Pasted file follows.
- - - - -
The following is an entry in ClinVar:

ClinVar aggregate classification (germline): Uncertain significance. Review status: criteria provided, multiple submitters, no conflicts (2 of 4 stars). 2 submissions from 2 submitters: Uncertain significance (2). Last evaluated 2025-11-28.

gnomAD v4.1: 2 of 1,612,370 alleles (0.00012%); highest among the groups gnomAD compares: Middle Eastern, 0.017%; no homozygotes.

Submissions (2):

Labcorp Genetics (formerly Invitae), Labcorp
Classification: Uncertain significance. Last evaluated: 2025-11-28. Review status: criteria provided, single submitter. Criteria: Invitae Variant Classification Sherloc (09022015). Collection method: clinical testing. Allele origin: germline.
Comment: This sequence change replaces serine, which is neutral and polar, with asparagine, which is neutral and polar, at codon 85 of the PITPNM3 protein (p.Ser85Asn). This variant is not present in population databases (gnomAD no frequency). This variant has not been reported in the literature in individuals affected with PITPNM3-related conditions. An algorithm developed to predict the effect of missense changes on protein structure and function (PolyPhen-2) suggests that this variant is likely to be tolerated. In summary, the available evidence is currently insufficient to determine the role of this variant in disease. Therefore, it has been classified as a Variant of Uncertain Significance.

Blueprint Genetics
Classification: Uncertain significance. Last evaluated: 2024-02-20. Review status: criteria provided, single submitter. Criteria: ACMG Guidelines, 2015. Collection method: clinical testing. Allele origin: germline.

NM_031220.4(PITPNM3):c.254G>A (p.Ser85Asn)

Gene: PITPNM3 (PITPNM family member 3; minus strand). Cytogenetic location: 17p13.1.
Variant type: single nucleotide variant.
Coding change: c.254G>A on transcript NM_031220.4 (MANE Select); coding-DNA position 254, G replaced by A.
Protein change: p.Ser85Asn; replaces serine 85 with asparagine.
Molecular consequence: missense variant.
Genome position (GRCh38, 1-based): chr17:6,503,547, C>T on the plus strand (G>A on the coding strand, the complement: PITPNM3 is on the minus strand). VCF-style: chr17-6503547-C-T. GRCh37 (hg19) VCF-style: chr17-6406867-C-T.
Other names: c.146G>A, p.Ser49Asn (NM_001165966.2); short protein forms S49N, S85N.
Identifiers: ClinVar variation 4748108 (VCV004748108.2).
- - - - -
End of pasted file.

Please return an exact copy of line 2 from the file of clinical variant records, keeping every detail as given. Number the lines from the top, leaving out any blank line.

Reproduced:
ClinVar aggregate classification (germline): Uncertain significance. Review status: criteria provided, multiple submitters, no conflicts (2 of 4 stars). 2 submissions from 2 submitters: Uncertain significance (2). Last evaluated 2025-11-28.